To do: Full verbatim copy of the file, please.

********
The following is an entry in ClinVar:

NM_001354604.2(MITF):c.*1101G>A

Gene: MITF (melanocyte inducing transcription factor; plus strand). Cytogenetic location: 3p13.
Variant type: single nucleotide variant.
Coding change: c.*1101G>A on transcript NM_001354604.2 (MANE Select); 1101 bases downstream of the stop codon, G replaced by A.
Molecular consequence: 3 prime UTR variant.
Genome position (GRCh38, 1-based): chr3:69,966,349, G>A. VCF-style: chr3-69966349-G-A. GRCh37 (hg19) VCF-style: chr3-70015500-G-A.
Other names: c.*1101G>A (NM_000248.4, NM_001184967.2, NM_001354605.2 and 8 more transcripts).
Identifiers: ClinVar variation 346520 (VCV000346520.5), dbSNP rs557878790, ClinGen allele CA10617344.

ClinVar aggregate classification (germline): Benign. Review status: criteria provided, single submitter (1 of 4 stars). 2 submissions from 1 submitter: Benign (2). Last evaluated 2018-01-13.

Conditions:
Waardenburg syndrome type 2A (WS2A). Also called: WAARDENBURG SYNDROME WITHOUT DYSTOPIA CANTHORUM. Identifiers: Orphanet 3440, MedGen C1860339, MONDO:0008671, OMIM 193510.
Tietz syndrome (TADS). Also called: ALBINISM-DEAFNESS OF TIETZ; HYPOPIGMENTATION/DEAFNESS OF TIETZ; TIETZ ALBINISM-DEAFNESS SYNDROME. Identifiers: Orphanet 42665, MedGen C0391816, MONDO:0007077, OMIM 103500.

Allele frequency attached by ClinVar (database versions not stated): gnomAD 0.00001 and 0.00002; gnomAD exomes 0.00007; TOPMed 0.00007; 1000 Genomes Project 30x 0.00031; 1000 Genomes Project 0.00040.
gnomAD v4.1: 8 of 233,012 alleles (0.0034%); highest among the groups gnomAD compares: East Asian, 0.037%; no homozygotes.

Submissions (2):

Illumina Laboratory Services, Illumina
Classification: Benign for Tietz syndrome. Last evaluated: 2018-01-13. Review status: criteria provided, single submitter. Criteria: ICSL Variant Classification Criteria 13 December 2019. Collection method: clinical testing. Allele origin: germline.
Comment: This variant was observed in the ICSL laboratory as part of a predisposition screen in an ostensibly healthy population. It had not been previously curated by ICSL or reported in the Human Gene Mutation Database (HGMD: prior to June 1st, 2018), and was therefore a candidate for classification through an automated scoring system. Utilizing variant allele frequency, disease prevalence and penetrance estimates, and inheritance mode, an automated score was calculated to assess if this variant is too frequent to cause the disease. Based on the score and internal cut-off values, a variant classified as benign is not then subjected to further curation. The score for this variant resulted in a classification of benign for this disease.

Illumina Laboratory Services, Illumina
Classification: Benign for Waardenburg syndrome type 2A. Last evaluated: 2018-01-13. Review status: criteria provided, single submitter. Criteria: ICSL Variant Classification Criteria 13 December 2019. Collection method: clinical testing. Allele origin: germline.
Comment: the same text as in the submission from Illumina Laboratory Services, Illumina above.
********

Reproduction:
The following is an entry in ClinVar:

NM_001354604.2(MITF):c.*1101G>A

Gene: MITF (melanocyte inducing transcription factor; plus strand). Cytogenetic location: 3p13.
Variant type: single nucleotide variant.
Coding change: c.*1101G>A on transcript NM_001354604.2 (MANE Select); 1101 bases downstream of the stop codon, G replaced by A.
Molecular consequence: 3 prime UTR variant.
Genome position (GRCh38, 1-based): chr3:69,966,349, G>A. VCF-style: chr3-69966349-G-A. GRCh37 (hg19) VCF-style: chr3-70015500-G-A.
Other names: c.*1101G>A (NM_000248.4, NM_001184967.2, NM_001354605.2 and 8 more transcripts).
Identifiers: ClinVar variation 346520 (VCV000346520.5), dbSNP rs557878790, ClinGen allele CA10617344.

ClinVar aggregate classification (germline): Benign. Review status: criteria provided, single submitter (1 of 4 stars). 2 submissions from 1 submitter: Benign (2). Last evaluated 2018-01-13.

Conditions:
Waardenburg syndrome type 2A (WS2A). Also called: WAARDENBURG SYNDROME WITHOUT DYSTOPIA CANTHORUM. Identifiers: Orphanet 3440, MedGen C1860339, MONDO:0008671, OMIM 193510.
Tietz syndrome (TADS). Also called: ALBINISM-DEAFNESS OF TIETZ; HYPOPIGMENTATION/DEAFNESS OF TIETZ; TIETZ ALBINISM-DEAFNESS SYNDROME. Identifiers: Orphanet 42665, MedGen C0391816, MONDO:0007077, OMIM 103500.

Allele frequency attached by ClinVar (database versions not stated): gnomAD 0.00001 and 0.00002; gnomAD exomes 0.00007; TOPMed 0.00007; 1000 Genomes Project 30x 0.00031; 1000 Genomes Project 0.00040.
gnomAD v4.1: 8 of 233,012 alleles (0.0034%); highest among the groups gnomAD compares: East Asian, 0.037%; no homozygotes.

Submissions (2):

Illumina Laboratory Services, Illumina
Classification: Benign for Tietz syndrome. Last evaluated: 2018-01-13. Review status: criteria provided, single submitter. Criteria: ICSL Variant Classification Criteria 13 December 2019. Collection method: clinical testing. Allele origin: germline.
Comment: This variant was observed in the ICSL laboratory as part of a predisposition screen in an ostensibly healthy population. It had not been previously curated by ICSL or reported in the Human Gene Mutation Database (HGMD: prior to June 1st, 2018), and was therefore a candidate for classification through an automated scoring system. Utilizing variant allele frequency, disease prevalence and penetrance estimates, and inheritance mode, an automated score was calculated to assess if this variant is too frequent to cause the disease. Based on the score and internal cut-off values, a variant classified as benign is not then subjected to further curation. The score for this variant resulted in a classification of benign for this disease.

Illumina Laboratory Services, Illumina
Classification: Benign for Waardenburg syndrome type 2A. Last evaluated: 2018-01-13. Review status: criteria provided, single submitter. Criteria: ICSL Variant Classification Criteria 13 December 2019. Collection method: clinical testing. Allele origin: germline.
Comment: the same text as in the submission from Illumina Laboratory Services, Illumina above.